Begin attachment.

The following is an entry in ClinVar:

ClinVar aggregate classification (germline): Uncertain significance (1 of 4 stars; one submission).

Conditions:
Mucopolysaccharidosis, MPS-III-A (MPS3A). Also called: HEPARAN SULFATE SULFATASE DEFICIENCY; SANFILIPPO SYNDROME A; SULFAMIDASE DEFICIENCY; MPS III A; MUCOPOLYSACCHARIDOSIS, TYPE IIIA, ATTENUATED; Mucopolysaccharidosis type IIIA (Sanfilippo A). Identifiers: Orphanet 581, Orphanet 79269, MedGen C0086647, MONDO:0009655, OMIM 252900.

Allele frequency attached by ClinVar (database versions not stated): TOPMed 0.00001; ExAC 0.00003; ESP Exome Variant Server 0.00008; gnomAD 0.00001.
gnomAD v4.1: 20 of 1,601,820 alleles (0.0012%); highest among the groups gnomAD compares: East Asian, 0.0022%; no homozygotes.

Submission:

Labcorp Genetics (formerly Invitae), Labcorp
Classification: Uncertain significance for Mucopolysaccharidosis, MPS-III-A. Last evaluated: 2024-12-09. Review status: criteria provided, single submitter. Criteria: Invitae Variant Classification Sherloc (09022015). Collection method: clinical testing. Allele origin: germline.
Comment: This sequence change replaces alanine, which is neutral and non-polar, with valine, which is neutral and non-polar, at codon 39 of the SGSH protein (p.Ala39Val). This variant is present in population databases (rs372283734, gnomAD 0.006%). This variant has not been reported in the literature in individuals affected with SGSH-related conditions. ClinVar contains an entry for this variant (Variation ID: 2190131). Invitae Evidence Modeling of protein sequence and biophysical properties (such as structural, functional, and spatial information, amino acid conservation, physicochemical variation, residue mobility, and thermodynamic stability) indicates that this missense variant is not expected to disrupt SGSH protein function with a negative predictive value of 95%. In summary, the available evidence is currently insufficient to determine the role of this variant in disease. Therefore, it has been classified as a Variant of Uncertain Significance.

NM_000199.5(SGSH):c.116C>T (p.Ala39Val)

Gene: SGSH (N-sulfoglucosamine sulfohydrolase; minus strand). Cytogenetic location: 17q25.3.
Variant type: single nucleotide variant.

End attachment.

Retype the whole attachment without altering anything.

The following is an entry in ClinVar:

ClinVar aggregate classification (germline): Uncertain significance (1 of 4 stars; one submission).

Conditions:
Mucopolysaccharidosis, MPS-III-A (MPS3A). Also called: HEPARAN SULFATE SULFATASE DEFICIENCY; SANFILIPPO SYNDROME A; SULFAMIDASE DEFICIENCY; MPS III A; MUCOPOLYSACCHARIDOSIS, TYPE IIIA, ATTENUATED; Mucopolysaccharidosis type IIIA (Sanfilippo A). Identifiers: Orphanet 581, Orphanet 79269, MedGen C0086647, MONDO:0009655, OMIM 252900.

Allele frequency attached by ClinVar (database versions not stated): TOPMed 0.00001; ExAC 0.00003; ESP Exome Variant Server 0.00008; gnomAD 0.00001.
gnomAD v4.1: 20 of 1,601,820 alleles (0.0012%); highest among the groups gnomAD compares: East Asian, 0.0022%; no homozygotes.

Submission:

Labcorp Genetics (formerly Invitae), Labcorp
Classification: Uncertain significance for Mucopolysaccharidosis, MPS-III-A. Last evaluated: 2024-12-09. Review status: criteria provided, single submitter. Criteria: Invitae Variant Classification Sherloc (09022015). Collection method: clinical testing. Allele origin: germline.
Comment: This sequence change replaces alanine, which is neutral and non-polar, with valine, which is neutral and non-polar, at codon 39 of the SGSH protein (p.Ala39Val). This variant is present in population databases (rs372283734, gnomAD 0.006%). This variant has not been reported in the literature in individuals affected with SGSH-related conditions. ClinVar contains an entry for this variant (Variation ID: 2190131). Invitae Evidence Modeling of protein sequence and biophysical properties (such as structural, functional, and spatial information, amino acid conservation, physicochemical variation, residue mobility, and thermodynamic stability) indicates that this missense variant is not expected to disrupt SGSH protein function with a negative predictive value of 95%. In summary, the available evidence is currently insufficient to determine the role of this variant in disease. Therefore, it has been classified as a Variant of Uncertain Significance.

NM_000199.5(SGSH):c.116C>T (p.Ala39Val)

Gene: SGSH (N-sulfoglucosamine sulfohydrolase; minus strand). Cytogenetic location: 17q25.3.
Variant type: single nucleotide variant.